Google Knowledge Graph, begun rolling out today to U.S. English users on desktop, smartphones and tablets mobile devices, help you discover new information quickly and easily is a new way to handle queries that replaces keywords with objects.
"The Knowledge Graph enables you to search for things, people or places that Google knows about--landmarks, celebrities, cities, sports teams, buildings, geographical features, movies, celestial objects, works of art and more--and instantly get information that's relevant to your query. This is a critical first step towards building the next generation of search, which taps into the collective intelligence of the web and understands the world a bit more like people do," explains Google.
For now, you'll only notice a new info pane in the right sidebar that shows more information about your query.
Here is how Knowledge Graph enhances Google Search:
Google now understands disambiguate queries, and can narrow search results just to the one you mean--just click on one of the links to see that particular slice of results. "This is one way the Knowledge Graph makes Google Search more intelligent--your results are more relevant because we understand these entities, and the nuances in their meaning, the way you do," Google said. For example, when searching for [Taj Mahal], you could mean Taj Mahal the monument, or Taj Mahal the musician, Google now understands the difference.
"With the Knowledge Graph, Google can better understand your query, so we can summarize relevant content around that topic, including key facts you're likely to need for that particular thing. For example, if you're looking for Marie Curie, you'll see when she was born and died, but you'll also get details on her education and scientific discoveries. The Knowledge Graph also helps us understand the relationships between things. It's not just a catalog of objects; it also models all these inter-relationships. It's the intelligence between these different entities that's the key," explained Google.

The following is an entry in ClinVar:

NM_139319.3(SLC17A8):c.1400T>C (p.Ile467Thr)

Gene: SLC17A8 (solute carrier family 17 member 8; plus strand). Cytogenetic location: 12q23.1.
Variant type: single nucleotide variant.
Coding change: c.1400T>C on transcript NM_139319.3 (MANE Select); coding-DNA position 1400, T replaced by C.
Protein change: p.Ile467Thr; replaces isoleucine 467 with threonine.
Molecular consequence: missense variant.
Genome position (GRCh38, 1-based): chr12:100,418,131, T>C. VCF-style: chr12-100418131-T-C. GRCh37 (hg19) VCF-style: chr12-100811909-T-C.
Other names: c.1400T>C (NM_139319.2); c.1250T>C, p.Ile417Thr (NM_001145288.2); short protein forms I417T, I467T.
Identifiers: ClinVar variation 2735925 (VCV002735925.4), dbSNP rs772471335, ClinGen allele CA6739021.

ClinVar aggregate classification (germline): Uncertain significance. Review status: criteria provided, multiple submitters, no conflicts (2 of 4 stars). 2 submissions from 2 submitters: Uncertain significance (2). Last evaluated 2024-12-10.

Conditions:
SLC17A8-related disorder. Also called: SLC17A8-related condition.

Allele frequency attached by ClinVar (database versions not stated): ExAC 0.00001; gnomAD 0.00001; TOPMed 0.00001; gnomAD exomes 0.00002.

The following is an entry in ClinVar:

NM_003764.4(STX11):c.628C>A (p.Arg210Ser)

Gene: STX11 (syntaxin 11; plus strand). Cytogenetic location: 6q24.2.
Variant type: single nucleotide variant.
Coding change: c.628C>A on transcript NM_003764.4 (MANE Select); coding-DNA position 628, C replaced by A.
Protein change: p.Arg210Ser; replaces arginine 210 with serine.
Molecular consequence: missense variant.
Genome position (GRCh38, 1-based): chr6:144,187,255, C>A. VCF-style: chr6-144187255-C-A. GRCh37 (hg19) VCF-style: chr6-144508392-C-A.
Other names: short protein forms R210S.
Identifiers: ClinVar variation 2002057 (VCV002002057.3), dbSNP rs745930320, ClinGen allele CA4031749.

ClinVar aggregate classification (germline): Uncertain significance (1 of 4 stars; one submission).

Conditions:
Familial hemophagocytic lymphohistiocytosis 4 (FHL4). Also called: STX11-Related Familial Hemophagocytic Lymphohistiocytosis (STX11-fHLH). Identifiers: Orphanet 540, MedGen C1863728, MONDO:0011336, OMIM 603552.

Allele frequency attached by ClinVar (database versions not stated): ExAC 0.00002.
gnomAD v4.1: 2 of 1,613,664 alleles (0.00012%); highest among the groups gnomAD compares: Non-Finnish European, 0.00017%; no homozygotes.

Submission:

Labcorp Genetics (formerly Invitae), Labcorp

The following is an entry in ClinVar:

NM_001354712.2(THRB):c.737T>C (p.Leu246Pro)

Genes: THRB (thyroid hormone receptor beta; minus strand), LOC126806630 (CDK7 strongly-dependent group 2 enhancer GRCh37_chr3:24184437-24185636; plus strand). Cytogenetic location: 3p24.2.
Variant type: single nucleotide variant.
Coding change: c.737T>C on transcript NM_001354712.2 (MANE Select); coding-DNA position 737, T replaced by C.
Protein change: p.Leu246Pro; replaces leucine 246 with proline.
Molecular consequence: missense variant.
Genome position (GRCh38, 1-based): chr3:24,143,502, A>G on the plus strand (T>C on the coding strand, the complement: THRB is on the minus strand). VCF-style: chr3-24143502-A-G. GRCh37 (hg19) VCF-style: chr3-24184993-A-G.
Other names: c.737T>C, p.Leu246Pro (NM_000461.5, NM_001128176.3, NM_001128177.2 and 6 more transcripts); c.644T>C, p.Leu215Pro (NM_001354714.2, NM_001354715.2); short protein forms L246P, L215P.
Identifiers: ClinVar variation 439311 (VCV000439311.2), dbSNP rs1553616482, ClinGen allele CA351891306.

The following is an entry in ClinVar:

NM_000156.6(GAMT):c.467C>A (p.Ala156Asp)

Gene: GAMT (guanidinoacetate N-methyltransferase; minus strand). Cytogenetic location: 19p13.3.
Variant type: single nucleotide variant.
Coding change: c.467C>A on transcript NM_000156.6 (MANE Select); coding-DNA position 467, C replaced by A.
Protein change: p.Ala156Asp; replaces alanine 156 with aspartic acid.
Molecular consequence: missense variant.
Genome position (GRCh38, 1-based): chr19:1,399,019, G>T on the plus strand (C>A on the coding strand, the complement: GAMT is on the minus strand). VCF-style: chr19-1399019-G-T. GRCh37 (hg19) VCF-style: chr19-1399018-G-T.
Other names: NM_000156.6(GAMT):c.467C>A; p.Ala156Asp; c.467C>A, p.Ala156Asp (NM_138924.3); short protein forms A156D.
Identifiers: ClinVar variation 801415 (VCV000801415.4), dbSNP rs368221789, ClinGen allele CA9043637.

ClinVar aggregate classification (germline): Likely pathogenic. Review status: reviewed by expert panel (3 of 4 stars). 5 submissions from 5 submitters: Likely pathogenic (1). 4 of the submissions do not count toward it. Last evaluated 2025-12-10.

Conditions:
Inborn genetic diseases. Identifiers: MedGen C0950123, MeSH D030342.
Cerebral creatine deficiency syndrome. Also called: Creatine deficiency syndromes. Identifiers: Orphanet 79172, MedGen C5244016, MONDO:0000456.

Finally, the Knowledge Graph can help you make some unexpected discoveries. You might learn a new fact or new connection that prompts a whole new line of inquiry.
Google's graph has 500 million objects and 3.5 billion facts. For any generated query, Google now shows a small thumbnail, a snippet from a Wikipedia article, a few relevant facts and some related queries on the search results. It's just like a Wikipedia infobox automatically generated using data from the Web and that's smart enough to only show important facts and hide the things people won't need.
"On wireless networks and on small screens, every page load and every pixel matters when it comes to speed and ease-of-use. So we strive for efficiency and try to make the most of touch-based interactions when integrating information from Knowledge Graph into our mobile and tablet search experiences. Tapping or swiping on the content from the Knowledge Graph instantly shows more useful information. When searching on tablet, you can swipe the rows of images to explore more related content. For example, say searching for [andromeda], which could be the galaxy, the TV series, or the Swedish band. The Knowledge Graph distinguishes between each of these meanings and shows an interactive ribbon at the top of the search results that you can swipe and tap to select just what you're looking for," explained Google.
These features are currently rolling out to most Android 2.2+ and iOS4+ devices. On Android, the feature is available through Google in the browser and the Quick Search Box. On iOS, the feature is available in the browser and will be coming soon to the Google Search App.
For more deeper dive into the details and technology about the Knowledge Graph, watch the video embedded below: